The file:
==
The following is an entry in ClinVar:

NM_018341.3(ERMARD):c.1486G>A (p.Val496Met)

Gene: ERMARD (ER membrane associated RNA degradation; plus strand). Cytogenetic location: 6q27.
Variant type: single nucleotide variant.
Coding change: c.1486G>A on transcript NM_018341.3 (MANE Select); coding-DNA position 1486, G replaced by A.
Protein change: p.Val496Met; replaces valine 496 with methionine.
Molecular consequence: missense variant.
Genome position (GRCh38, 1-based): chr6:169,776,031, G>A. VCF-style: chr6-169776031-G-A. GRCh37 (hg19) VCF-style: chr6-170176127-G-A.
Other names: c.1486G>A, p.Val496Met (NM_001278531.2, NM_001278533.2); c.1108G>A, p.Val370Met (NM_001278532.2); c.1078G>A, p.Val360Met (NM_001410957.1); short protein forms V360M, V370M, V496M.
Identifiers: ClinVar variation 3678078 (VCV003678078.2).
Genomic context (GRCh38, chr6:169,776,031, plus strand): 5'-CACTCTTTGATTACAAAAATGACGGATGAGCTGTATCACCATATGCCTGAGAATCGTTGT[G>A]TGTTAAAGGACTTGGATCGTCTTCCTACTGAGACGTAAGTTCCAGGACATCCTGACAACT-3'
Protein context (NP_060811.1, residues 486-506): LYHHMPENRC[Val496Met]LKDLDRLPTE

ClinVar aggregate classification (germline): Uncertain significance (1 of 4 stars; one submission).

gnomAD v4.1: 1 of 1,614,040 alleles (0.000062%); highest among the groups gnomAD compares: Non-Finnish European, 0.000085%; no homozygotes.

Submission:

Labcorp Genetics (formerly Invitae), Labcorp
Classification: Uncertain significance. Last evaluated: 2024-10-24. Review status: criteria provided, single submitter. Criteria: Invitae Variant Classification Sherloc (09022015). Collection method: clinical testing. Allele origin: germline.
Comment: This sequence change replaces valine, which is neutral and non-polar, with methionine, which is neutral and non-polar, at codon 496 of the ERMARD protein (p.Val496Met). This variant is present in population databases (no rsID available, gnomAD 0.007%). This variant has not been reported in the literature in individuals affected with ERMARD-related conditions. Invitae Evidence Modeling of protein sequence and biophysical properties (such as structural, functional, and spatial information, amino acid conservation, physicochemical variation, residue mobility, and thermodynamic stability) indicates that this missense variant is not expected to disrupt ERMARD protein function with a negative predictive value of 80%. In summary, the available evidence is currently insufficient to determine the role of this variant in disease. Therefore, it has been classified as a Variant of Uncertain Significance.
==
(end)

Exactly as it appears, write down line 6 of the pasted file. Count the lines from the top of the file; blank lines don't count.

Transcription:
Protein change: p.Val496Met; replaces valine 496 with methionine.